U.S. Department of Transportation
Federal Highway Administration
1200 New Jersey Avenue, SE
Washington, DC 20590
|Accelerating Infrastructure Innovations|
Publication Number: FHWA-HRT-10-017
Date: September 2010
Now coming to a town near you: A more livable, walkable community. Context sensitive solutions (CSS) for today's urban communities are the focus of a new report sponsored by the Federal Highway Administration (FHWA) and U.S. Environmental Protection Agency (EPA), Designing Walkable Urban Thoroughfares: A Context Sensitive Approach. The report was developed by the Institute of Transportation Engineers in partnership with EPA, Congress for the New Urbanism, and FHWA.
Designing Walkable Urban Thoroughfares looks at how to use CSS to improve both mobility and livability by enhancing the walkable thoroughfares in communities, making walking both a desirable and efficient mode of transportation. Characteristics of walkable communities include mixed land uses in close proximity; building entrances that front the street; pedestrian-scale building, landscape, and thoroughfare design; compact developments; a highly connected circulation network; and public spaces that contribute to "placemaking."
Across the country, communities are embracing the principles of CSS and transforming the transportation project development process to better meet the needs of users. As the new report highlights, the principles of CSS promote a collaborative, multidisciplinary process that involves all stakeholders in planning and designing transportation facilities. These facilities:
In applying these CSS principles, objectives, issues, and trade-offs based on stakeholder and community input are identified at the beginning of the regional transportation planning process, continuing through each level of planning and project development.
Designing Walkable Urban Thoroughfares describes the principles of CSS in detail and identifies how these principles can be applied when planning and developing roadway improvement projects on urban thoroughfares. Examining everything from initial planning decisions to the final design, the report guides readers through the many steps involved in achieving a walkable community. Planning topics covered include CSS in network planning, effective network planning for walkable areas, and urban corridor thoroughfare planning for walkable urban areas. Guidance is also offered on how to select appropriate thoroughfare types and corresponding design parameters to best meet walkability needs in a particular context. Topics discussed include streetside, intersection, and multiway boulevard design, with criteria provided for the specific elements of each thoroughfare type. Design examples and recommended practices are included, as well as suggested sources for additional information.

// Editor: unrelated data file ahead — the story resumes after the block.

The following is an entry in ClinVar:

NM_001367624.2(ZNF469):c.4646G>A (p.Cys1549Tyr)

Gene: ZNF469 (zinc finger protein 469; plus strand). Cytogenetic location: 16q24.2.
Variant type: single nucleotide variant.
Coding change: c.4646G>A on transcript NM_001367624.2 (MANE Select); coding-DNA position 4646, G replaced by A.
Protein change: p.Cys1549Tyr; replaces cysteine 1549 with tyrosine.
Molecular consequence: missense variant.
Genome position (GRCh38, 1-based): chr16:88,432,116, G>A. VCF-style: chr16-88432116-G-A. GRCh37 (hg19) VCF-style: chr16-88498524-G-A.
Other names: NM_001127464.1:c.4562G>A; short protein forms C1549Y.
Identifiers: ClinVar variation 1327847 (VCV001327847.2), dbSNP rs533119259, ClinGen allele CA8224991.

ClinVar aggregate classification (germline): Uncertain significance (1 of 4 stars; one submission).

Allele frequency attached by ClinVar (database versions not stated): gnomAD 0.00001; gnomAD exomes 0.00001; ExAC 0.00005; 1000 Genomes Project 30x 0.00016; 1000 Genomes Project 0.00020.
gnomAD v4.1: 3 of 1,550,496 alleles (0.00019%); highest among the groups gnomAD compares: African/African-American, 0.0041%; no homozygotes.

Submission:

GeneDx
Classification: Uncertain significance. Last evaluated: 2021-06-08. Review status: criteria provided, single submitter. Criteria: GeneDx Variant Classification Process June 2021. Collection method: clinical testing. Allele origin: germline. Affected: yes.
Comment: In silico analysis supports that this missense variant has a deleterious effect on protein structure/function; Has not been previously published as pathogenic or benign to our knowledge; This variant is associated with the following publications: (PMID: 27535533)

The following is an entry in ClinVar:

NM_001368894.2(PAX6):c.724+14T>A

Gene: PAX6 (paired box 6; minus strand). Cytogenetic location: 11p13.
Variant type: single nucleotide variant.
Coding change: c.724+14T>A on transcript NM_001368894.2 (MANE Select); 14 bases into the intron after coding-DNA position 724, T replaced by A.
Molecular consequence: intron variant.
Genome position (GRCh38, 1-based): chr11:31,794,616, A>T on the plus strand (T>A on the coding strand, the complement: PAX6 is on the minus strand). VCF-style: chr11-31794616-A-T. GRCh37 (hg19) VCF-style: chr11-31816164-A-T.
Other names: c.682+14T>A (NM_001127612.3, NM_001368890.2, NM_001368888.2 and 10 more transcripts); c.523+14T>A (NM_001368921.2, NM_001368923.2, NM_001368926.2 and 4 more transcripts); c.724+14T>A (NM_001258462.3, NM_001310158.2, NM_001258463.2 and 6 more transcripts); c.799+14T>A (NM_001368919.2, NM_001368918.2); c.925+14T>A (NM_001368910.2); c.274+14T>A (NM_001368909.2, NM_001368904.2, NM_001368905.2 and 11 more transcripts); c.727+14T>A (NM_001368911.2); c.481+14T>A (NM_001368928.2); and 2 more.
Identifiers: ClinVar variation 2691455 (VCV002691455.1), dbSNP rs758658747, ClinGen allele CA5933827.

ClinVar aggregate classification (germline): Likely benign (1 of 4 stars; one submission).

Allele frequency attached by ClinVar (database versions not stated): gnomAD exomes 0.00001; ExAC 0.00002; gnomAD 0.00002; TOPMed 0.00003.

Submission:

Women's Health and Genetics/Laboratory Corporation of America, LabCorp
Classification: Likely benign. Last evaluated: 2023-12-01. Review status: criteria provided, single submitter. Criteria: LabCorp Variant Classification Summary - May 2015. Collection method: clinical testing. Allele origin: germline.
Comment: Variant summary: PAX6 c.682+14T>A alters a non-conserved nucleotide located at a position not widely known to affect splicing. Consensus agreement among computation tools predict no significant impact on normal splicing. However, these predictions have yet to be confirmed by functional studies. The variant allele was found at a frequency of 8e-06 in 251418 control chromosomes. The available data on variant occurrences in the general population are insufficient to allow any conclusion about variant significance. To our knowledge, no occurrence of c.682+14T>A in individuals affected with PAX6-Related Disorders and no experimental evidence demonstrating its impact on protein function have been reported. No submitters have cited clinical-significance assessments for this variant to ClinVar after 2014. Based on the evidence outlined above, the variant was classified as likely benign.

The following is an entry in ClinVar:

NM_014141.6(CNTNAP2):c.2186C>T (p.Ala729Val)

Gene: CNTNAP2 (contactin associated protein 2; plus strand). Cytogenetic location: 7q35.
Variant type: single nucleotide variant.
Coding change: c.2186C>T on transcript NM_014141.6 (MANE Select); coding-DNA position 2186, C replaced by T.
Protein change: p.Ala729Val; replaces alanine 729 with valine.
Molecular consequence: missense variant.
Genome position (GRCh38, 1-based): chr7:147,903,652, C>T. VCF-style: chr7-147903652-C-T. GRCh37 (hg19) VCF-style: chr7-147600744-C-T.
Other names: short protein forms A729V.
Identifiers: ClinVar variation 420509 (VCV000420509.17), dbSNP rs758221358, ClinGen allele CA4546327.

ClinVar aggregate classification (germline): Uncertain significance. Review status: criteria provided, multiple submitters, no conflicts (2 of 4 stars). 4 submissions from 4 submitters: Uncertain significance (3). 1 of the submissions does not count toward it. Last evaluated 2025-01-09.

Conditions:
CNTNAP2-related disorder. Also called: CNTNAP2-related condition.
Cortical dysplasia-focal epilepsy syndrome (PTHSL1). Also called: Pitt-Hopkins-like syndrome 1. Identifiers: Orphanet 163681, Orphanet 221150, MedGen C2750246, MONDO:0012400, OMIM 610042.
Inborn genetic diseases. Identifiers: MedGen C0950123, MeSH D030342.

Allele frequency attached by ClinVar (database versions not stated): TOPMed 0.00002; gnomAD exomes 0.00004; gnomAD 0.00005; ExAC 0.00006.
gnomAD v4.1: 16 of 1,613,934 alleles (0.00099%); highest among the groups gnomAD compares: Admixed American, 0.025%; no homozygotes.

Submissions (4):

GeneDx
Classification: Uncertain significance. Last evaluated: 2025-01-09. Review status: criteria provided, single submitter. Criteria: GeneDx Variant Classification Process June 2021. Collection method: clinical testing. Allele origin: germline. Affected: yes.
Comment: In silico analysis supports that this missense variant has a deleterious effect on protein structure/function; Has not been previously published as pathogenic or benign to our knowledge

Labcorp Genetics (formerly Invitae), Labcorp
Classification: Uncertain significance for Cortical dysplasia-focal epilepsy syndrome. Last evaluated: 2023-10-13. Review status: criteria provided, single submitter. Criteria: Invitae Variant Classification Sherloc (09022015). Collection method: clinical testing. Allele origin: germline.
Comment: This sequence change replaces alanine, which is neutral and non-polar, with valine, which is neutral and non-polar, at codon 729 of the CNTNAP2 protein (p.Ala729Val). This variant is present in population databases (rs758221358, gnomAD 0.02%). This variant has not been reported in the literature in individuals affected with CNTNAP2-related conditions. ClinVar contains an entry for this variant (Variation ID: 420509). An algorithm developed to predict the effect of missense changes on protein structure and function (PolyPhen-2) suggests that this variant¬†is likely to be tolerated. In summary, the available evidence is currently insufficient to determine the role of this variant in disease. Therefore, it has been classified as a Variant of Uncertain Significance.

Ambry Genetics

As the report notes, "one size does not fit all" when designing walkable thoroughfares, which means that the function of a thoroughfare and its design should complement the context that it serves. This context can include the surrounding land use, such as residential versus commercial use, and the site design of such elements as buildings, parking, and landscaping. Also discussed is the process of balancing the needs of all users, adjoining land uses, environmental considerations, and community interests when making project decisions.
Across the country, communities are embracing the principles of CSS and transforming the transportation project development process to better meet the needs of users.
The report supplements and expands on policies, guides, and standards commonly used by State and local transportation agencies. These include the American Association of State Highway and Transportation Officials' A Policy on Geometric Design of Highways and Streets, Highway Safety Design and Operations Guide, Roadside Design Guide, and A Guide for Achieving Flexibility in Highway Design, as well as FHWA's Flexibility in Highway Design and Manual on Uniform Traffic Control Devices.
For more information about CSS, visit www.contextsensitivesolutions.org, or contact Jon Obenberger at FHWA, 202-366-2221 (email: firstname.lastname@example.org); Neel Vanikar at FHWA, 202-366-2068 (email: email@example.com); or Harold Peaks at FHWA, 202-366-1598 (email: firstname.lastname@example.org). To download a copy of Designing Walkable Urban Thoroughfares: A Context Sensitive Approach (Pub. No. RP-036A), visit www.contextsensitivesolutions.org/content/reading/designing_walkable_urban_thorou/.